Macs in the Enterprise: the Cost Factor

Few CIOs want to shell out recession-scarce dollars for pricy Macs for employees when a cheap PC will do just fine. But does it really save the company money?

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Mon, March 30, 2009

CIO — At A&E Television Networks, employees have to make a compelling case to get a Mac. More often than not, they're denied. That's because the high cost of a Mac is downright hard to justify, especially in these tough times.

"You can buy a PC for $400, while the cheapest Mac is over a thousand," says Jon Graff, director of IT operations at A&E. "In the real world, you're spending a lot more on a Mac. People really need to show why they can't get their work done on a PC."

[ Even Windows geeks want Macs, CIO reports. | As Mac adoption grows, IT grumbles about managing Macs in the enterprise. ]

Few CIOs want to shell out recession-scarce dollars for pricy Macs when a cheap PC will do just fine. Microsoft drove home this point last week with attack ads showing cash-strapped consumers choosing PCs over Macs. But are Macs really too costly in the business world?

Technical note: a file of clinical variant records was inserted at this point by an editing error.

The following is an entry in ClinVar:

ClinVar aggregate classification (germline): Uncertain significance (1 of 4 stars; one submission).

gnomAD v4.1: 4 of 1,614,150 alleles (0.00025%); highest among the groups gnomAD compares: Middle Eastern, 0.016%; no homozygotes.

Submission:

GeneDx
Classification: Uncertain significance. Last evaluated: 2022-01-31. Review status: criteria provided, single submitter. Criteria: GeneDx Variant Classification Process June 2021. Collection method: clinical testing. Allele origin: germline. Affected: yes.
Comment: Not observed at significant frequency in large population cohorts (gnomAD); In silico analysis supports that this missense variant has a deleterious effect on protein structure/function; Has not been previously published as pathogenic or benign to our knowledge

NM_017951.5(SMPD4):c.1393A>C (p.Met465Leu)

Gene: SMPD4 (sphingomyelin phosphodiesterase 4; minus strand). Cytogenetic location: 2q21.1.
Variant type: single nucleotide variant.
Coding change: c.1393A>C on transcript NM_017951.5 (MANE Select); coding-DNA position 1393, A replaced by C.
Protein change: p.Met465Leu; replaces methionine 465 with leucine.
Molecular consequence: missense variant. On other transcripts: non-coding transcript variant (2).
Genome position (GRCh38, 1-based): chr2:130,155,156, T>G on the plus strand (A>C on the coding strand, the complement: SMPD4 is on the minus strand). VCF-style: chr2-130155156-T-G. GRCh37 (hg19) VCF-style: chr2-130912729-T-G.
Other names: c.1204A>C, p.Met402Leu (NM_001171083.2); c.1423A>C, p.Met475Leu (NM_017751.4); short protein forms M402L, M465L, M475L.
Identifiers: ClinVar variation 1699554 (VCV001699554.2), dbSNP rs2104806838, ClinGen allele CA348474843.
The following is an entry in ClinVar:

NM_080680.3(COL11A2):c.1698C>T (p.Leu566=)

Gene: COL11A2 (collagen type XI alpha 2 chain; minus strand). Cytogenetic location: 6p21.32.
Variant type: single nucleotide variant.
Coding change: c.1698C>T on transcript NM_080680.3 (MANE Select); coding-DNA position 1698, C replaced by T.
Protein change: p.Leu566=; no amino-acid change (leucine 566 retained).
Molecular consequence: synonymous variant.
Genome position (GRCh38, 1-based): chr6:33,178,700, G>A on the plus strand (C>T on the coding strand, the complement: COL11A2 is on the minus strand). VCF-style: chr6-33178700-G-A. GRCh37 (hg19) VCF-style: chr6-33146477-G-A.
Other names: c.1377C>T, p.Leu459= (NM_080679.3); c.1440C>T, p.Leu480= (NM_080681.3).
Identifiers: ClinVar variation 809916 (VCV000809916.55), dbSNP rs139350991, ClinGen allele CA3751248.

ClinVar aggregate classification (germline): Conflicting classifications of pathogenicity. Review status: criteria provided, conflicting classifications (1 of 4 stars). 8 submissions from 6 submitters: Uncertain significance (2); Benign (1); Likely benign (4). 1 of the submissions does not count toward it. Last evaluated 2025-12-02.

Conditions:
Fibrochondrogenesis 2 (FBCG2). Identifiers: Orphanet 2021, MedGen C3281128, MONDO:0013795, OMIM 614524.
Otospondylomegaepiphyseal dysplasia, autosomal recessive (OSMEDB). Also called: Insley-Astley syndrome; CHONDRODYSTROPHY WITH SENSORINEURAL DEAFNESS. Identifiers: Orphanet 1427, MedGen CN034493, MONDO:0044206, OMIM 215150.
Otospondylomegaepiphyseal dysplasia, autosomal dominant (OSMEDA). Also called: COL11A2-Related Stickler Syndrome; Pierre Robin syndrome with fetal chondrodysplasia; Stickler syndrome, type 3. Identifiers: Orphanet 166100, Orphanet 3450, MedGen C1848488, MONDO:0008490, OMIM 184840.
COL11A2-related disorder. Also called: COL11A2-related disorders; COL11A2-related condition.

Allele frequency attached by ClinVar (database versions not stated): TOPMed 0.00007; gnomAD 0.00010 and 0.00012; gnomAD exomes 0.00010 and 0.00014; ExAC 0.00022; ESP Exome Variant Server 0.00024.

Contrary to Graff, some tech leaders argue that the Mac makes up the cost difference with PCs in many ways. They cite fewer Mac support issues and even claim Macs improve employee morale. In cases where a business relies heavily on creative people, Macs are absolutely necessary to get the work done.

Macs and PCs battle it out over tech support

DVA, a distributor of video and audio equipment, is in the midst of a Mac makeover. The reason? CEO Brad Kugler, a Mac aficionado, was simply fed up with PC problems. "Sure, I was concerned of the cost of new Macs but I think I'm going to save money on maintenance," Kugler says. "Every month, I'm rebuilding somebody's PC yet I don't hear complaints from the Mac guys. Besides, the staff loves the move and thinks we're cool and hip."

Most Mac enterprise adopters contend that Mac's hardware reliability is well worth the higher outlay for the machines. The Mac OS X platform also gains vantage over Windows because it isn't as targeted as much by hackers and virus writers. "The Mac's failure rate is very low, lower than what I see with PC hardware," says Alex Morken, IT manager of Chris King Precision Components, which manufactures bicycle parts. "We make up the Mac cost difference with the amount of time we save, the projects we can get done, and the overall happiness of using Macs."

Nevertheless, Enterprise Strategy Group analyst Jon Oltsik says Mac support can be daunting. Companies with mixed Windows-Mac environments tell him that their Mac population is only around 5 percent. "Of that 5 percent, a large portion are C-level folks, like CEOs and CFOs," Oltsik says. "Because of the expectations of executives, the PC support people say that providing Mac support occupies about 20 percent of their time."

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